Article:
Free Radicals: Bouchareb Explores a Mother’s Nightmare in Topical Treatment
French director Rachid Bouchareb is no stranger to exploring the actions radicalized children have on their bewildered parents, as evidenced in his eloquent 2008 feature, London River. Whereas his earlier film dealt with the aftermath of disastrous actions, Bouchareb returns to the topical issue of Western recruitment into contemporary terrorist cells, this time centered on drama as it unfolds in The Road to Istanbul. We’ve become accustomed to these types of narratives from the perspectives of perplexed loved ones, desperately searching for explanations as to why friends or family were coerced or brainwashed into such despicable acts of violence, both domestically and abroad. In many ways, this is another statistical composite of such grim realities, but features a performance perfectly administered by actress Astrid Whettnall, who succinctly captures the desperation of a woman caught up in an unexpected nightmare.
Elisabeth (Whettnall) lives with her twenty year old daughter Elodie (Pauline Burlet) in rural Belgium, each seemingly engaged with their own lives. As Elisabeth spends most of her time with a close friend (Patricia Ide), she seems oblivious to some imperceptible changes in her daughter, who quits a women’s basketball league and suddenly disappears overnight. At first assuming her daughter will return, Elisabeth grows alarmed after days have passed without a word. Going to the police, she opens a missing person’s case, but learns from one of Elodie’s old friends she is in Cyprus with a man she fell in love with. Desperately, she seeks information from the man’s parents, who broke ties with him long ago. Eventually, the authorities inform Elisabeth of her daughter’s involvement with a terrorist cell, uncovering her allegiance via a Facebook profile of Elodie’s new identity. Devastated and confused, she puts her life on hold and sets off for Syria, eventually speaking to her daughter via Skype, who advises her mother stay put and respect her wishes.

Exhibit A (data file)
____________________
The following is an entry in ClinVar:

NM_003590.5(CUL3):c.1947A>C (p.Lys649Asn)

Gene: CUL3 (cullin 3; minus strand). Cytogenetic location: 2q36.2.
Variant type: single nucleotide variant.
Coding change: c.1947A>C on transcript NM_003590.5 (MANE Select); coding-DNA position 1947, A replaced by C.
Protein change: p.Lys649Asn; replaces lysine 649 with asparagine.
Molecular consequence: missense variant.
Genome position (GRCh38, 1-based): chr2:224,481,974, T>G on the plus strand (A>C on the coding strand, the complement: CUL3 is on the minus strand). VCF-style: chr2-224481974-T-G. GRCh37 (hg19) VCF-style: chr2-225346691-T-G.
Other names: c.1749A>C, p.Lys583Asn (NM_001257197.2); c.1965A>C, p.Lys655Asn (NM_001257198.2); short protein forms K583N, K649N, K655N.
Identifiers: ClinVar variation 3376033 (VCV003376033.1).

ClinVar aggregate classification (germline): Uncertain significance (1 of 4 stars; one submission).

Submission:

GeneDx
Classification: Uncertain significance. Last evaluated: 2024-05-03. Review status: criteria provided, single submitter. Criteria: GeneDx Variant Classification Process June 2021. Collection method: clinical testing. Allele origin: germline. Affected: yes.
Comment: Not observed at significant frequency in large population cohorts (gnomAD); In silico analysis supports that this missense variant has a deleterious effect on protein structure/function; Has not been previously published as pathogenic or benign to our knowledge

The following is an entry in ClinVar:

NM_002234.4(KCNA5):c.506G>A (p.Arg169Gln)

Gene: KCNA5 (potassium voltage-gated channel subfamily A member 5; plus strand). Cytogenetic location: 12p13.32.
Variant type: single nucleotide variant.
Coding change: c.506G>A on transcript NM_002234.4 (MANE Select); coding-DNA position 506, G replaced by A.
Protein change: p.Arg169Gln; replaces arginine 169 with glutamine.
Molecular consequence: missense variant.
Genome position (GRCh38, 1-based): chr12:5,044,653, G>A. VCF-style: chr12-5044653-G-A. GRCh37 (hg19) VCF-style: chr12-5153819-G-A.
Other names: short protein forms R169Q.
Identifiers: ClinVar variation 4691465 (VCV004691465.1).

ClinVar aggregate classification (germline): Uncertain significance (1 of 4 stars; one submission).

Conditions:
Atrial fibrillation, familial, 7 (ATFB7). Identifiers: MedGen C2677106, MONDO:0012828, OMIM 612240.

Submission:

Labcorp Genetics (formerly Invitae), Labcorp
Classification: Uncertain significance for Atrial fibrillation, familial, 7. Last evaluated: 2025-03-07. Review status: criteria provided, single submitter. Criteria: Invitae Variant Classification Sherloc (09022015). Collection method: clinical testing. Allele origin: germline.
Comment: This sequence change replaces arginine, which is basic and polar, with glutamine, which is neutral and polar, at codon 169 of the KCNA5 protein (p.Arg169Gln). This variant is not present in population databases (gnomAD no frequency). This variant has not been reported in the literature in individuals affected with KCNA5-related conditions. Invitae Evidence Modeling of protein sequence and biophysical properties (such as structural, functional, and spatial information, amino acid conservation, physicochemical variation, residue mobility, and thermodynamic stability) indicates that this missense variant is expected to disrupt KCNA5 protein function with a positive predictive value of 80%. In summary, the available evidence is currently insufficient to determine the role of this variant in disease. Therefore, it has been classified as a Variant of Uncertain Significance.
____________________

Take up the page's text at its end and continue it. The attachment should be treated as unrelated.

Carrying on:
At this point, we’ve seen countless cinematic examples of lives directly affected by terrorist activity. Usually, they’re from the perspective of loved ones, or those desperate to study, understand, or convey the phenomenon of conversion to fundamentalist factions of Islam. The Road to Istanbul feels relentlessly grim, void of the human catharsis Bouchareb injects into London River or anything resembling a justification of Elodie’s actions. But Bouchareb’s aim isn’t a testament against anyone’s rationalizations, at least not to the same degree as something more problematic and visceral, such as Ziad Doueiri’s controversial The Attack (2012). Interestingly, the film was co-written by his London River scribe Zoe Galeron and the author of the novel upon which The Attack was based, Yasmina Khadra.
Instead, this is more of a parental horror story, subverted carefully into a ripple effect as exemplified when Elisabeth confesses to her friend her feelings of estrangement towards Elodie. It’s these moments of disassociation which sets Bouchareb’s new film apart with an authentic angle. Visually, the film takes on a sort of dismal pallor from DP Benoit Chamaillard (Baise Moi; Salt of This Sea), roving over Whettnall, who seems overshadowed even in sequences wandering through sunny desert.
As Elisabeth, Astrid Whettnall is a provoking presence, shown in various states of duress between moments requiring strenuous patience or energy. Bouchareb further abolishes expectations with the powerful final moments of The Road to Istanbul, presenting a distressing request followed by an even more an astonishing response.
Reviewed on February 15 at the 2016 Berlin International Film Festival – Panorama Special. 97 Mins.